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Returning to Ulysses

I’ve tried to read James Joyce’s Ulysses several times. The last time I managed to get halfway through. But I don’t think I understood much of it. Now I have another, better opportunity to read the book. My friend, Sean Kennedy, who is a professor of Irish Studies at St. Mary’s University, is teaching a class on Ulysses at the Halifax Main Library. It’s for students at the University, and the public can join for the first hour. I went this past Thursday.

The class itself was fascinating. Sean always puts literature in its historical context as well as delving into possible theories of the meaning of the text.  He talked about how so many levels of perception and experience happen simultaneously in this book, as in life, and he described his own reaction to how he was speaking, how he was criticizing his own sentences as he was speaking. I listened to him, to my own thoughts, while the woman sitting next to me was, vocally, giving a running commentary of many of the thoughts going through her mind. The last comment she made was “and he is the perfect person to teach Ulysses“, making the experience of studying Ulysses perfect.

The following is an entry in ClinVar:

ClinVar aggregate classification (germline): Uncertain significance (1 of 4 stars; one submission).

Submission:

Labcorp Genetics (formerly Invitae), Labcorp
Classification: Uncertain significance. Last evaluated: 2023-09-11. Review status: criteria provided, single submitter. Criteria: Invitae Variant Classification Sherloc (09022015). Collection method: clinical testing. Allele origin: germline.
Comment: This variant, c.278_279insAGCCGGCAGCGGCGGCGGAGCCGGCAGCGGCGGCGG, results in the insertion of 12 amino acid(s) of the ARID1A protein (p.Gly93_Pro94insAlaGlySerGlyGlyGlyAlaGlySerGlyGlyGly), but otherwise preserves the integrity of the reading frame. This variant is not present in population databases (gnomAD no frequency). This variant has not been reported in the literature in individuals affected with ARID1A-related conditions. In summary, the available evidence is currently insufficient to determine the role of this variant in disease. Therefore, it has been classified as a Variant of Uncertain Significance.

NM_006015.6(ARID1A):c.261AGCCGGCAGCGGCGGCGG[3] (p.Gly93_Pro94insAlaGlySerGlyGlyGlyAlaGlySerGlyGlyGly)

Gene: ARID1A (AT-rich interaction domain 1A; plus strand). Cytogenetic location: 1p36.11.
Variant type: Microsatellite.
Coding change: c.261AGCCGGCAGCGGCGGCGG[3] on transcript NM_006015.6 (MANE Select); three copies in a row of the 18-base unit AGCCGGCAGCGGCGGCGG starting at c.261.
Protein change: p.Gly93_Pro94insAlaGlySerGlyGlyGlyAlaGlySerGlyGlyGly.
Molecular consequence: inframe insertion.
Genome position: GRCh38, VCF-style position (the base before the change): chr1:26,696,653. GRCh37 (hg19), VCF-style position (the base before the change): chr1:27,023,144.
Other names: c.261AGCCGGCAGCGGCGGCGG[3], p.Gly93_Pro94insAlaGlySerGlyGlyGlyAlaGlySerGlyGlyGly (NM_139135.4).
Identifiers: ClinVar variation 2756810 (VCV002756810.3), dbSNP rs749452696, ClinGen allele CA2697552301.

Sean is a brilliant lecturer and I must say, I actually almost understand what I am reading now. So far, I’ve even enjoyed reading it. But as Sean says, it’s an experience in relativity: my understanding will be different from yours or the person next to you. Next week, I will go early enough so I don’t sit next to the woman who vocalized most of her reality while Sean was talking.  I’ll make my own!


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